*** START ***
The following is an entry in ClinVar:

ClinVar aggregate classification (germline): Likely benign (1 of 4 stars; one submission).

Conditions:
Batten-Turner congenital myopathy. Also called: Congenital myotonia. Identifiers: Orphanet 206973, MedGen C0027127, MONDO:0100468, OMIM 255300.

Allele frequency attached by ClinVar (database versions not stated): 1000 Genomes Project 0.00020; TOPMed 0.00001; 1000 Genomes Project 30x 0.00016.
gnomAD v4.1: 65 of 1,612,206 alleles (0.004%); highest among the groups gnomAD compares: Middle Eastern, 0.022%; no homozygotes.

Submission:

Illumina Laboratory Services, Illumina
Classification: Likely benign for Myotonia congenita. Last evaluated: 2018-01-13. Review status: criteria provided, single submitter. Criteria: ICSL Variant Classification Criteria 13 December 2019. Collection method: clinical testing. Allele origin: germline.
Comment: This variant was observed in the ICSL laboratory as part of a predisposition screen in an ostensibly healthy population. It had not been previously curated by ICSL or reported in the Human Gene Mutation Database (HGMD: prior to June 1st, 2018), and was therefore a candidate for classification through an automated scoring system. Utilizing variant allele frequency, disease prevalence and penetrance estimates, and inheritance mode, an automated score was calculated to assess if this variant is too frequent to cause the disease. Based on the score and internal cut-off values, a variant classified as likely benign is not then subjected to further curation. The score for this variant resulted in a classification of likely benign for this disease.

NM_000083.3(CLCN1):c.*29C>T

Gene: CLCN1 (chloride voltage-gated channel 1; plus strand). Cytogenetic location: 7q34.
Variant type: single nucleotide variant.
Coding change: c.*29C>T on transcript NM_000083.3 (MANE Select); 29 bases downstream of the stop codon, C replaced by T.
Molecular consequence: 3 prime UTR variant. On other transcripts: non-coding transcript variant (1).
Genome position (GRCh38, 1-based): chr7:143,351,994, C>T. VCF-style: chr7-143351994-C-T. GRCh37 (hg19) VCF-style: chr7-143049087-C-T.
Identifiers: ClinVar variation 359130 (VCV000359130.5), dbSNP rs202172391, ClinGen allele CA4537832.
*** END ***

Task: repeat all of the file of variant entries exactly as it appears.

The following is an entry in ClinVar:

ClinVar aggregate classification (germline): Likely benign (1 of 4 stars; one submission).

Conditions:
Batten-Turner congenital myopathy. Also called: Congenital myotonia. Identifiers: Orphanet 206973, MedGen C0027127, MONDO:0100468, OMIM 255300.

Allele frequency attached by ClinVar (database versions not stated): 1000 Genomes Project 0.00020; TOPMed 0.00001; 1000 Genomes Project 30x 0.00016.
gnomAD v4.1: 65 of 1,612,206 alleles (0.004%); highest among the groups gnomAD compares: Middle Eastern, 0.022%; no homozygotes.

Submission:

Illumina Laboratory Services, Illumina
Classification: Likely benign for Myotonia congenita. Last evaluated: 2018-01-13. Review status: criteria provided, single submitter. Criteria: ICSL Variant Classification Criteria 13 December 2019. Collection method: clinical testing. Allele origin: germline.
Comment: This variant was observed in the ICSL laboratory as part of a predisposition screen in an ostensibly healthy population. It had not been previously curated by ICSL or reported in the Human Gene Mutation Database (HGMD: prior to June 1st, 2018), and was therefore a candidate for classification through an automated scoring system. Utilizing variant allele frequency, disease prevalence and penetrance estimates, and inheritance mode, an automated score was calculated to assess if this variant is too frequent to cause the disease. Based on the score and internal cut-off values, a variant classified as likely benign is not then subjected to further curation. The score for this variant resulted in a classification of likely benign for this disease.

NM_000083.3(CLCN1):c.*29C>T

Gene: CLCN1 (chloride voltage-gated channel 1; plus strand). Cytogenetic location: 7q34.
Variant type: single nucleotide variant.
Coding change: c.*29C>T on transcript NM_000083.3 (MANE Select); 29 bases downstream of the stop codon, C replaced by T.
Molecular consequence: 3 prime UTR variant. On other transcripts: non-coding transcript variant (1).
Genome position (GRCh38, 1-based): chr7:143,351,994, C>T. VCF-style: chr7-143351994-C-T. GRCh37 (hg19) VCF-style: chr7-143049087-C-T.
Identifiers: ClinVar variation 359130 (VCV000359130.5), dbSNP rs202172391, ClinGen allele CA4537832.